The Severe Typhoid Fever in Africa program: study design and methodology to assess disease severity, host immunity, and carriage associated with invasive salmonellosis

Se Eun Park, Trevor Toy, Ligia Maria Cruz Espinoza, Ursula Panzner, Ondari D. Mogeni, Justin Im, Nimesh Poudyal, Gi Deok Pak, Hyeongwon Seo, Yun Chon, Heidi Schutt-Gerowitt, Vittal Mogasale, Enusa Ramani, Ayan Dey, Ju Yeong Park, Jong-Hoon Kim, Hye Jin Seo, Hyon Jin Jeon, Andrea Haselbeck, Keriann Conway RoyWilliam MacWright, Yaw Adu-Sarkodie, Ellis Owusu-Dabo, Isaac Osei, Michael Owusu, Raphael Rakotozandrindrainy, Abdramane Bassiahi Soura, Leon Parfait Kabore, Mekonnen Teferi, Iruka N. Okeke, Aderemi Kehinde, Oluwafemi Popoola, Jan Jacobs, Octavie Lunguya Metila, Christian G. Meyer, John A. Crump, Sean Elias, Calman A. Maclennan, Christopher M. Parry, Stephen Baker, Eric D. Mintz, Robert F. Breiman, John D. Clemens, Florian Marks

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Background: Invasive salmonellosis is a common community-acquired bacteremia in persons residing in sub-Saharan Africa. However, there is a paucity of data on severe typhoid fever and its associated acute and chronic host immune response and carriage. The Severe Typhoid Fever in Africa (SETA) program, a multicountry surveillance study, aimed to address these research gaps and contribute to the control and prevention of invasive salmonellosis.

Methods: A prospective healthcare facility-based surveillance with active screening of enteric fever and clinically suspected severe typhoid fever with complications was performed using a standardized protocol across the study sites in Burkina Faso, the Democratic Republic of Congo (DRC), Ethiopia, Ghana, Madagascar, and Nigeria. Defined inclusion criteria were used for screening of eligible patients for enrollment into the study. Enrolled patients with confirmed invasive salmonellosis by blood culture or patients with clinically suspected severe typhoid fever with perforation were eligible for clinical follow-up. Asymptomatic neighborhood controls and immediate household contacts of each case were enrolled as a comparison group to assess the level of Salmonella-specific antibodies and shedding patterns. Healthcare utilization surveys were performed to permit adjustment of incidence estimations. Postmortem questionnaires were conducted in medically underserved areas to assess death attributed to invasive Salmonella infections in selected sites.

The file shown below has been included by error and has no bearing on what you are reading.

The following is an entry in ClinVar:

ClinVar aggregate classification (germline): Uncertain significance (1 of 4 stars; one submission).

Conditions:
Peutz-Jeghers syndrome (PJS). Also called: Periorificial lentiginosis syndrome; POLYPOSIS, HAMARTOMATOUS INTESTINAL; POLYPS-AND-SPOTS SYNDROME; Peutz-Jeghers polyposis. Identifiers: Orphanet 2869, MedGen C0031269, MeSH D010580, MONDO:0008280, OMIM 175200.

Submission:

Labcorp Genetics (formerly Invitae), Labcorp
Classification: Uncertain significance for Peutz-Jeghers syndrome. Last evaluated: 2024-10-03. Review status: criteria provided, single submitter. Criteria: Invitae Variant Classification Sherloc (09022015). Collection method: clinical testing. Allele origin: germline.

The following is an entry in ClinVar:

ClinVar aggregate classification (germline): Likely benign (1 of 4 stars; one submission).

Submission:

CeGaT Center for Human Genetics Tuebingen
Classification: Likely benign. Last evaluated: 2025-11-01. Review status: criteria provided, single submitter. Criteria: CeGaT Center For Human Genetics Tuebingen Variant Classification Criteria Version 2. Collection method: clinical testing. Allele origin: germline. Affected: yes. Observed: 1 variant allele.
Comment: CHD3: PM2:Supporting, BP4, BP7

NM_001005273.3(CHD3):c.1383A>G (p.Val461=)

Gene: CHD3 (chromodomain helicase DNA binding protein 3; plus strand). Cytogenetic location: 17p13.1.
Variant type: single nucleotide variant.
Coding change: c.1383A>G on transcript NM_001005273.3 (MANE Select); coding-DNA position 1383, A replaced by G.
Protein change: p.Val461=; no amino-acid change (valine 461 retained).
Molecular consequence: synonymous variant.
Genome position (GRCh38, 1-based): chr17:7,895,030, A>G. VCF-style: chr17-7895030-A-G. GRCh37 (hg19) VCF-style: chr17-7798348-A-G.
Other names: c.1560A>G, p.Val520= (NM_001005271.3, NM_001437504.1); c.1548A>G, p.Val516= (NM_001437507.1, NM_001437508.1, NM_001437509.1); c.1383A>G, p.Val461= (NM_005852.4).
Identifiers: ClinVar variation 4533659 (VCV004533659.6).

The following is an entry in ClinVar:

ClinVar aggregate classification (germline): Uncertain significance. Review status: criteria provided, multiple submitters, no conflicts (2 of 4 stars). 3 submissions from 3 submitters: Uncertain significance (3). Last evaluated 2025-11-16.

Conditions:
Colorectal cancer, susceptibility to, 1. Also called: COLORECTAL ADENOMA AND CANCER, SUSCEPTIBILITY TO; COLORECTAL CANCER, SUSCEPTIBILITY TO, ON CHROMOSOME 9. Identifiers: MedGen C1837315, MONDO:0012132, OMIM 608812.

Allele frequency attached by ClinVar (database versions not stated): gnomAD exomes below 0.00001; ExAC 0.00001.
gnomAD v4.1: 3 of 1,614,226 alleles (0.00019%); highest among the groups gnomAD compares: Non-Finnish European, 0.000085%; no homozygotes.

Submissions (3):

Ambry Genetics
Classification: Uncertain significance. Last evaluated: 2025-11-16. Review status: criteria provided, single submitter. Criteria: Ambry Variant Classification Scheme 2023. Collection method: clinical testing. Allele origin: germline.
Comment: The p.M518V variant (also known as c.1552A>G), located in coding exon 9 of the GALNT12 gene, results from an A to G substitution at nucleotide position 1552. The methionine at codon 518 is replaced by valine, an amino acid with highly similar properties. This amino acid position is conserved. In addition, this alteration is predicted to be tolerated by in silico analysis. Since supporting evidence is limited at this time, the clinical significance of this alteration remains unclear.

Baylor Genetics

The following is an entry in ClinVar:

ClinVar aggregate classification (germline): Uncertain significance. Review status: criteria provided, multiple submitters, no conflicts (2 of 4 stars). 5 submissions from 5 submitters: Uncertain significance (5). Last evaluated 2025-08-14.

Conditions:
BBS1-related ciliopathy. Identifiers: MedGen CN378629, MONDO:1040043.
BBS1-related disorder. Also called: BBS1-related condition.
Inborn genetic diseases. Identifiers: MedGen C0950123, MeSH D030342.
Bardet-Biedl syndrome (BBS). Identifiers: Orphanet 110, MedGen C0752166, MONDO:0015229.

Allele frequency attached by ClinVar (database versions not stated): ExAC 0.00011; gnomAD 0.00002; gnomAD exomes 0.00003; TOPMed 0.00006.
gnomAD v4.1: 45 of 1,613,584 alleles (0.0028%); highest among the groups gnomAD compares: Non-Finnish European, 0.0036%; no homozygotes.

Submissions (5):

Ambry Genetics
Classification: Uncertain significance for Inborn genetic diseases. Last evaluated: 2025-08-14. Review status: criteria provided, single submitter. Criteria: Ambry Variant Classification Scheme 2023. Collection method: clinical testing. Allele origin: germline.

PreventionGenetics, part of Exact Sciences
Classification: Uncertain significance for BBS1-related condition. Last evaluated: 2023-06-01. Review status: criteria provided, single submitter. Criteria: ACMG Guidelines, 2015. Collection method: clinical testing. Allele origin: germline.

Results: Research data generated through SETA aimed to address scientific knowledge gaps concerning the severe typhoid fever and mortality, long-term host immune responses, and bacterial shedding and carriage associated with natural infection by invasive salmonellae.

Conclusions: SETA supports public health policy on typhoid immunization strategy in Africa.

Original languageEnglish
JournalClinical Infectious Diseases
Issue numberSupplement 6
Pages (from-to)S422-S434
Number of pages13
Publication statusPublished - 2019


  • Severe typhoid fever
  • invasive Salmonellosis
  • host immunity and carriage
  • surveillance protocol
  • sub-Saharan Africa


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